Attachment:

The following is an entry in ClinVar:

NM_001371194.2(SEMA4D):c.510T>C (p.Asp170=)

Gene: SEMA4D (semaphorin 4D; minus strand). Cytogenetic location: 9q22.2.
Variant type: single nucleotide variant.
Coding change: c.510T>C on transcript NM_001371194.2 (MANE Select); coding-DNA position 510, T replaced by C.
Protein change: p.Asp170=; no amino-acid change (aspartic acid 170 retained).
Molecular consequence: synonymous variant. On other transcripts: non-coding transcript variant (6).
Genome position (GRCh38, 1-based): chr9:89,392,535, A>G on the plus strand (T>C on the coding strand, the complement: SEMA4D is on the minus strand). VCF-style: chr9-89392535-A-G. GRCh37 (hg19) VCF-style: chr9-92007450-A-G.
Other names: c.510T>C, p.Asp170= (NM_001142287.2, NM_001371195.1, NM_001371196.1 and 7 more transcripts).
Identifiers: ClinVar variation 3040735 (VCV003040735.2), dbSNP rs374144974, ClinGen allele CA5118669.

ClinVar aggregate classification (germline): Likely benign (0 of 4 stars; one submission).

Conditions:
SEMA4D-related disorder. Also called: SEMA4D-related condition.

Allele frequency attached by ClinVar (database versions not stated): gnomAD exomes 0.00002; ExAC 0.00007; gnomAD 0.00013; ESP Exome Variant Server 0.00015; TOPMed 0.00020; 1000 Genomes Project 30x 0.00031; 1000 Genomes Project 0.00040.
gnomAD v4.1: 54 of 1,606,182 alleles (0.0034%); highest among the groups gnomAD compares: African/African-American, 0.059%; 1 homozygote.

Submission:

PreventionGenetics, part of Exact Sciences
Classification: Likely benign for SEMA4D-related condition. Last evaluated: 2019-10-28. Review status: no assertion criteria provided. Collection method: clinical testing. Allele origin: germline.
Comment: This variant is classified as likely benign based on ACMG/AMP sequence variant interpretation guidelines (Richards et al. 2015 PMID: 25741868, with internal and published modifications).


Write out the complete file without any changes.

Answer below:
The following is an entry in ClinVar:

NM_001371194.2(SEMA4D):c.510T>C (p.Asp170=)

Gene: SEMA4D (semaphorin 4D; minus strand). Cytogenetic location: 9q22.2.
Variant type: single nucleotide variant.
Coding change: c.510T>C on transcript NM_001371194.2 (MANE Select); coding-DNA position 510, T replaced by C.
Protein change: p.Asp170=; no amino-acid change (aspartic acid 170 retained).
Molecular consequence: synonymous variant. On other transcripts: non-coding transcript variant (6).
Genome position (GRCh38, 1-based): chr9:89,392,535, A>G on the plus strand (T>C on the coding strand, the complement: SEMA4D is on the minus strand). VCF-style: chr9-89392535-A-G. GRCh37 (hg19) VCF-style: chr9-92007450-A-G.
Other names: c.510T>C, p.Asp170= (NM_001142287.2, NM_001371195.1, NM_001371196.1 and 7 more transcripts).
Identifiers: ClinVar variation 3040735 (VCV003040735.2), dbSNP rs374144974, ClinGen allele CA5118669.

ClinVar aggregate classification (germline): Likely benign (0 of 4 stars; one submission).

Conditions:
SEMA4D-related disorder. Also called: SEMA4D-related condition.

Allele frequency attached by ClinVar (database versions not stated): gnomAD exomes 0.00002; ExAC 0.00007; gnomAD 0.00013; ESP Exome Variant Server 0.00015; TOPMed 0.00020; 1000 Genomes Project 30x 0.00031; 1000 Genomes Project 0.00040.
gnomAD v4.1: 54 of 1,606,182 alleles (0.0034%); highest among the groups gnomAD compares: African/African-American, 0.059%; 1 homozygote.

Submission:

PreventionGenetics, part of Exact Sciences
Classification: Likely benign for SEMA4D-related condition. Last evaluated: 2019-10-28. Review status: no assertion criteria provided. Collection method: clinical testing. Allele origin: germline.
Comment: This variant is classified as likely benign based on ACMG/AMP sequence variant interpretation guidelines (Richards et al. 2015 PMID: 25741868, with internal and published modifications).